This sounds like an acknowledgment that Forbes needs Google to compete and that the search engine may provide publications like his a valuable service. That's at least what Marissa Mayer, a Google exec, told Congress on Wednesday during a hearing on the future of journalism. Google sends 1 billion page views every month to print publications, Mayer testified during the hearing.

Spanfeller argues, however, that Google does do harm. For example, the blurbs the search engine obtains from news sites often includes enough information to satisfy the major questions about a story. For many people, reading a headline and synopsis about three more people dying of swine flu in Mexico is all some readers want to know. There's little motivation to click on links to the site that actually produced the news. To some in media, this violates copyright law.

Spanfeller says there's also frustration when a news organization pays professional journalists to do original reporting and then see links to stories written by amateurs--or worse, blogs that are little more than flimsy rewrites of their content--with higher visibility on Google than their own.

Spanfeller wants Google to do a better job of showcasing professionally created content, and "cease stepping on or over the line of fair use." This means he wants Google to start providing less information in its news blurbs and crack down on sites that use stories without authorization.

"We show users just enough to make them want to read more," wrote Alexander Macgillivray, Google's associate general counsel, wrote last month. "Even though the Copyright Act does not grant a copyright owner a veto over such uses, it is our policy to allow any rights holder...to remove their content from our index."

The cure?
So what do print execs want from Google? First, the search engine could cure a lot of ills by sharing ad revenue with print companies. After all, it's their content Google is selling ads against. Forget it, not going to happen predicts Brady.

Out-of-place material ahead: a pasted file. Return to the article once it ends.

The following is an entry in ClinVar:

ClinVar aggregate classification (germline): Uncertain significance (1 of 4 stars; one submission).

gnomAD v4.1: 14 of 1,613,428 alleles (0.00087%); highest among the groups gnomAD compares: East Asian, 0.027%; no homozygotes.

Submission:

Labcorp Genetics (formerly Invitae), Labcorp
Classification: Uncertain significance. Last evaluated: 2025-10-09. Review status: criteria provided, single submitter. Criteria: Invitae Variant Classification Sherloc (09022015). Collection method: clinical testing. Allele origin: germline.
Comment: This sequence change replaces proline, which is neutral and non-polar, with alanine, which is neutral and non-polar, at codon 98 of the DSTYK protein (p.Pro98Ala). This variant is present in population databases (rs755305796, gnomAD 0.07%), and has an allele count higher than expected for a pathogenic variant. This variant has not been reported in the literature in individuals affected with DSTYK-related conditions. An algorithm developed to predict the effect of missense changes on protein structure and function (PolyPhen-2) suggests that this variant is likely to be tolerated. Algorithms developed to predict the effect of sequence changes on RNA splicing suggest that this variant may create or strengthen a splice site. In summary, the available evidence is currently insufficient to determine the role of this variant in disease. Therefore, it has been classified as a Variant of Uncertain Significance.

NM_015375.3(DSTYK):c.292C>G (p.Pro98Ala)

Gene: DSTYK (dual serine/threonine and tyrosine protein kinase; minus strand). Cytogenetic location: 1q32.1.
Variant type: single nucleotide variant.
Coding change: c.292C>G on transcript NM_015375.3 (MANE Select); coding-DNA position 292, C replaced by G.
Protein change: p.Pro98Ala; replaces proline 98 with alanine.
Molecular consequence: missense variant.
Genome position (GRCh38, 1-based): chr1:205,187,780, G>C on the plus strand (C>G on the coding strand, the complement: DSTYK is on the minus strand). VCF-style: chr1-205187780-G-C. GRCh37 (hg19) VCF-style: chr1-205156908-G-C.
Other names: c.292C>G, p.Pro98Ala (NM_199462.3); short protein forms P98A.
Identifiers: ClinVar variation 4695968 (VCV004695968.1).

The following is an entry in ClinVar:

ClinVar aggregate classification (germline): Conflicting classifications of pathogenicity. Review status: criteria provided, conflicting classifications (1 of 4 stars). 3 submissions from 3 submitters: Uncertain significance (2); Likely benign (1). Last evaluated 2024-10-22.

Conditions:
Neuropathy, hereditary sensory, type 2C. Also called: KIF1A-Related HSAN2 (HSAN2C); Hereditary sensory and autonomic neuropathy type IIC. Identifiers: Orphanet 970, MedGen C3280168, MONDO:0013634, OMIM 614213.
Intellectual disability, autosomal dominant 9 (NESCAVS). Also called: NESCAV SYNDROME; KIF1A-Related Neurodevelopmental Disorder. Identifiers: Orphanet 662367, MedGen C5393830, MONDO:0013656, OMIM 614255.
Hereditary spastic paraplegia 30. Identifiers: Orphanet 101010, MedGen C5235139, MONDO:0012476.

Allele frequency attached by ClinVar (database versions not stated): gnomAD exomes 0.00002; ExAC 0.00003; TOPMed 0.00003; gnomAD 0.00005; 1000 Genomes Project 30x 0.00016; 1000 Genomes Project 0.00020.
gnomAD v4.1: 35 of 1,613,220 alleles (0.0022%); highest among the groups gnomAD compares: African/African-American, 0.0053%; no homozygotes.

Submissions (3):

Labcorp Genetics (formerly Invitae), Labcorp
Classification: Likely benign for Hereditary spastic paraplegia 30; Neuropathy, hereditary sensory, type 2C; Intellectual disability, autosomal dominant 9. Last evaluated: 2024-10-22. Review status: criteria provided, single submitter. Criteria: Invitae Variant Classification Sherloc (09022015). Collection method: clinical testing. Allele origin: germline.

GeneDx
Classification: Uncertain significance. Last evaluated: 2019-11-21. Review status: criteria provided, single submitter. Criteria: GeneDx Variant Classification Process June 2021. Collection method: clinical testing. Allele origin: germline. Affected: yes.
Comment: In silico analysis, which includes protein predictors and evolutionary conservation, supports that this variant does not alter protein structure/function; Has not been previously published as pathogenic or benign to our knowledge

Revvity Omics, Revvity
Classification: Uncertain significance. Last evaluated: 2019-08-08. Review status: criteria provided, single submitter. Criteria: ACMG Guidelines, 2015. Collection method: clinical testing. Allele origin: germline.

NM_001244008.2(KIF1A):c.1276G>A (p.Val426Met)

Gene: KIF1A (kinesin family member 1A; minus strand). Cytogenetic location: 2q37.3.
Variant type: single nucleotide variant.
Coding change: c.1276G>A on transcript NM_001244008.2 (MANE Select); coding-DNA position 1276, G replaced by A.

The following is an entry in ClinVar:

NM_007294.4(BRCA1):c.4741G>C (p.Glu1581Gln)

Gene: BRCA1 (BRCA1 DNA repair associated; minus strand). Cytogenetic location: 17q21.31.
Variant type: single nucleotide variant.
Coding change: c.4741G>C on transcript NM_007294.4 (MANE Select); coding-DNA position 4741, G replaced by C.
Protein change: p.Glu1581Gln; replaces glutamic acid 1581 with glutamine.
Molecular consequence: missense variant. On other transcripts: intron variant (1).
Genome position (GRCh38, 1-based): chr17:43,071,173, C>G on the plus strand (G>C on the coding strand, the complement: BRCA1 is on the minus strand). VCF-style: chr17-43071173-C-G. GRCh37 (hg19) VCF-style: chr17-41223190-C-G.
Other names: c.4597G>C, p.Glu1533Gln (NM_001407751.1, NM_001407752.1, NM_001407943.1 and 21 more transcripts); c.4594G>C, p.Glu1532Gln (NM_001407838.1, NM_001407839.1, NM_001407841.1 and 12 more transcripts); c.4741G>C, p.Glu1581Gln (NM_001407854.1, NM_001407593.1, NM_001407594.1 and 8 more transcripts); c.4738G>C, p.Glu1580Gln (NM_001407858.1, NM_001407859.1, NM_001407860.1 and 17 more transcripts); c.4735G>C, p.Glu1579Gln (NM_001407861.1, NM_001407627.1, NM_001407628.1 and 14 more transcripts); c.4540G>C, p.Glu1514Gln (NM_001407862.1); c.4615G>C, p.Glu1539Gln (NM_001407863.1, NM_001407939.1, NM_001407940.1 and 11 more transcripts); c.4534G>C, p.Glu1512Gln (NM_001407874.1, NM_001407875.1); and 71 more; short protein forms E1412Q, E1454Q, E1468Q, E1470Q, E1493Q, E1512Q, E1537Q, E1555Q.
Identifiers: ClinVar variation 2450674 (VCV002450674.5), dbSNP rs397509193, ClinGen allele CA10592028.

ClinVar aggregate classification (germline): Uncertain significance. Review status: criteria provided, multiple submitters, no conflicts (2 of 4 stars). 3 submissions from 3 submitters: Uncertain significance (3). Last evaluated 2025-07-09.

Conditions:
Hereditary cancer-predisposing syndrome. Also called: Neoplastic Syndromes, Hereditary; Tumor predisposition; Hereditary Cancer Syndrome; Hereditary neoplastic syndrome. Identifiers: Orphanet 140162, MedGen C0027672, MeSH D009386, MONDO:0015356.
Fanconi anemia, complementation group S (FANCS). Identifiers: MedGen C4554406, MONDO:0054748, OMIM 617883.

"There was a fair amount of pushing from people at the (Washington Post) news group who said: 'We should make Google pay us for our content,' Brady said. "I told them 'They're never going to do it. They wouldn't give us a dime.' (They responded) 'Well then, we should block it.' I said 'Fine, we can go ahead and do that and that's suicidal.'

"Google built a better mousetrap than the newspapers were able to build," Brady continued. "That's part of the reason they're making the money they're making. At some point I don't know what you can do about that other than to try and work it to your advantage."

There are some media execs looking for new ways to get their content in front of readers without help from Google. Amazon on Wednesday showcased a new large-screen e-reader called the Kindle DX. The device is partly geared toward readers of newspapers, and magazines. Newspaper publishers Hearst Corp., and Rupert Murdoch's News Corp. have said they will create their own e-readers designed to deliver their own content.

This kind of effort is fine with Brady. He says this kind of thinking is far more preferable than obsessing about the past.

"We have to ask, 'what's next?'" said Brady who plans to soon open his own consulting business. "That's where everybody needs to get to. Because Google isn't going away and they aren't writing us checks. Let's move on. We're all getting way too hung up on the past, with all the things we should have done 10 years ago, could have done...well, we didn't. Game over. We should be asking 'What are the new rules of this game and how do we best take advantage of them.'"